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In Kansas, federal money helps make the case to test electric transit buses

Four new buses like this Proterra Catalyst battery electric model will soon begin operating in Wichita, Kansas.

Electric buses are coming to Kansas.

The transit agency in Wichita will be the first in the state to experiment with electrified transportation when it starts operating four electric buses early next month.

The agency and the city of Wichita decided the financials of the deal were too good to resist. The Federal Transit Administration, which has been awarding grants for electric buses since 2016, a year ago offered Wichita $2.3 million — enough to cover 85% of the cost of the buses and the needed charging infrastructure. The city is providing the remainder, just under $400,000.

The local utility, Evergy, made the deal even more attractive. State regulators approved a new rate last fall that allows the utility to sell electricity for bus charging at a deep discount during certain hours. If the buses are charged between 6 p.m. and 6 a.m., when demand for power is lowest, Evergy will sell electricity for about 2.1 cents per kilowatt as opposed to the usual fare of 14.2 cents.

Nathaniel Hinkel, a spokesperson for Wichita Transit, said the agency is confident that, generally speaking, it can confine charging to off-peak hours.

“There might be some longer routes where we’ll have to evaluate,” he said. “We don’t see a problem right now.”

Evergy also contributed funds to upgrade electrical infrastructure so it can deliver the power needed, Hinkel said.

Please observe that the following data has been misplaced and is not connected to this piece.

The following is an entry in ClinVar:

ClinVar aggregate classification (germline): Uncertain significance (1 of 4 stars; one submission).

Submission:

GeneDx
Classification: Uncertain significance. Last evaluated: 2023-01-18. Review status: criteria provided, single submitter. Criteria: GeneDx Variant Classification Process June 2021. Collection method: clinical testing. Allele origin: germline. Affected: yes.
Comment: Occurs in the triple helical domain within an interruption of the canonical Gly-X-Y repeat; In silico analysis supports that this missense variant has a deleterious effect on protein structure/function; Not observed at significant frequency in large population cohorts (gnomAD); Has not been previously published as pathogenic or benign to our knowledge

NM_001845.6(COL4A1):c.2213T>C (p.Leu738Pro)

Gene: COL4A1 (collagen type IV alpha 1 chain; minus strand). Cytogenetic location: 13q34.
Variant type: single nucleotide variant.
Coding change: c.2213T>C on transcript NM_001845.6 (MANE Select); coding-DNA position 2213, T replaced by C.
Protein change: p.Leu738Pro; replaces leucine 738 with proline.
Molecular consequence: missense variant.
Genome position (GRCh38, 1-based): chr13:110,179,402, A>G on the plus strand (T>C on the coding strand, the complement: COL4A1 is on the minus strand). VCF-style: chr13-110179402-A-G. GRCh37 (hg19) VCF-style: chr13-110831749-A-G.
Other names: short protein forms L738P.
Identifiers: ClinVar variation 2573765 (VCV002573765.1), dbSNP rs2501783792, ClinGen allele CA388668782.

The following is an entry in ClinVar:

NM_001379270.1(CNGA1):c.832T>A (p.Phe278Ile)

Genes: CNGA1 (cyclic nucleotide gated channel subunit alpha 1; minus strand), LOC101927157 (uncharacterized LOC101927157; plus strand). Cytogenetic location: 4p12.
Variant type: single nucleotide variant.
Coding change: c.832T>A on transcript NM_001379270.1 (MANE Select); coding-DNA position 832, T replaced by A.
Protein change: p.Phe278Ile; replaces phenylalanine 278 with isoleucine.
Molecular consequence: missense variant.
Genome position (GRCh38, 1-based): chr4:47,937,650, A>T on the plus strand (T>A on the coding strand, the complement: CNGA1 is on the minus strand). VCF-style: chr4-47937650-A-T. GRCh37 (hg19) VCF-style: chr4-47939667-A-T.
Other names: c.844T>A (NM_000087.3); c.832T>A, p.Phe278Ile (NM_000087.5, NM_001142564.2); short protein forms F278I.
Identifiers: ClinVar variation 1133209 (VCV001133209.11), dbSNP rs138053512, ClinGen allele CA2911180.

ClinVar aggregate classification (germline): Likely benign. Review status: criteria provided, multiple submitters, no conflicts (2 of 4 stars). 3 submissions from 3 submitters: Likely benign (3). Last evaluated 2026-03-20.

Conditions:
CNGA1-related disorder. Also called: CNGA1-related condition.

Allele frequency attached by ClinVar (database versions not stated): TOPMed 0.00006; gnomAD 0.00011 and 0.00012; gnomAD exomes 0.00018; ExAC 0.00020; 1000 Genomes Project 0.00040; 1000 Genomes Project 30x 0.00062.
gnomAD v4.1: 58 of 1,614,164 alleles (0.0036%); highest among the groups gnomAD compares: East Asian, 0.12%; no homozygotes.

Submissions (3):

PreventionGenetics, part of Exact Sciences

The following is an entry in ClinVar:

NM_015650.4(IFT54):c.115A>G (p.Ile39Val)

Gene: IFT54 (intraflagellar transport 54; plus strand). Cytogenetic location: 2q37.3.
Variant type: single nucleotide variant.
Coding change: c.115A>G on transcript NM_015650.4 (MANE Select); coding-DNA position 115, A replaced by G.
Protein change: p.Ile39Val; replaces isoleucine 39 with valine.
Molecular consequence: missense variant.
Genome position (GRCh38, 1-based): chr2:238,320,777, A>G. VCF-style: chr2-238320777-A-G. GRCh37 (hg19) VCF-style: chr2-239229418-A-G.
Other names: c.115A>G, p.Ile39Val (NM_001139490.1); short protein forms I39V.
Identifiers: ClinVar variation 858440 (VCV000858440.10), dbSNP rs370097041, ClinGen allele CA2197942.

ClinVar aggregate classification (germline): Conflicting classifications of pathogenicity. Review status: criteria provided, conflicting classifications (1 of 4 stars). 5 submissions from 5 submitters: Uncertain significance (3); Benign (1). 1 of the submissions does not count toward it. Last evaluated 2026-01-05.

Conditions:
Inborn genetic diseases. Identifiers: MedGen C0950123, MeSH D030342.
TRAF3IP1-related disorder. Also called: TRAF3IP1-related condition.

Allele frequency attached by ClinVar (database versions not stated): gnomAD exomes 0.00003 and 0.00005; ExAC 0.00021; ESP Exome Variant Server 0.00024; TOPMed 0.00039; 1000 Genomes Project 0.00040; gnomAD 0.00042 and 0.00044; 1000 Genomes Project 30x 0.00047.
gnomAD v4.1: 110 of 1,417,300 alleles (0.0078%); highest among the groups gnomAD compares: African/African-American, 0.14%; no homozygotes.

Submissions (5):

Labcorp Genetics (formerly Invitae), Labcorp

Electric buses are gaining momentum, and not just in big cities. The Federal Transit Authority has issued about 160 grants nationwide, including about 25 to Midwestern communities, many of them small or midsized. Topeka, Kansas, was awarded a grant in August similar to Wichita’s grant. A couple of other communities received money to install solar panels to help power buses.

Funds from the Volkswagen emissions-cheating settlement also are helping to finance a transition from diesel to electric transit buses. Columbia, Missouri, which received federal transit funds during the first year of the grant program, successfully applied for a piece of the Volkswagen settlement funds. It will use that to provide its match required by the Federal Transit Authority, meaning the city itself will pay nothing.

In Wichita, Hinkel said the transit agency has thought carefully about how to deploy the buses. The city’s fleet includes a total of 46 buses. Initially, the city will put the electric buses on routes with relatively few stoplights and that require less starting and stopping.

“Acceleration will drain the battery faster,” Hinkel said. “We’re getting a feel for how they work.”

Once the agency is comfortable with the technology, Hinkel said it will shift the new buses around to other routes.

“They’ll be seeing service on all of our routes most likely at some point. It’s partly so everyone can experience it.”

Wichita Transit will consider purchasing more electric buses to replace the diesel vehicles on the road as they go out of service. But because electric buses cost about four times what diesel buses cost, Hinkel said, the city will be looking for outside revenue sources, even though reduced fueling and maintenance costs make electric buses cheaper than diesel vehicles over time.

“I don’t think we’d consider them without grant funding,” he said.

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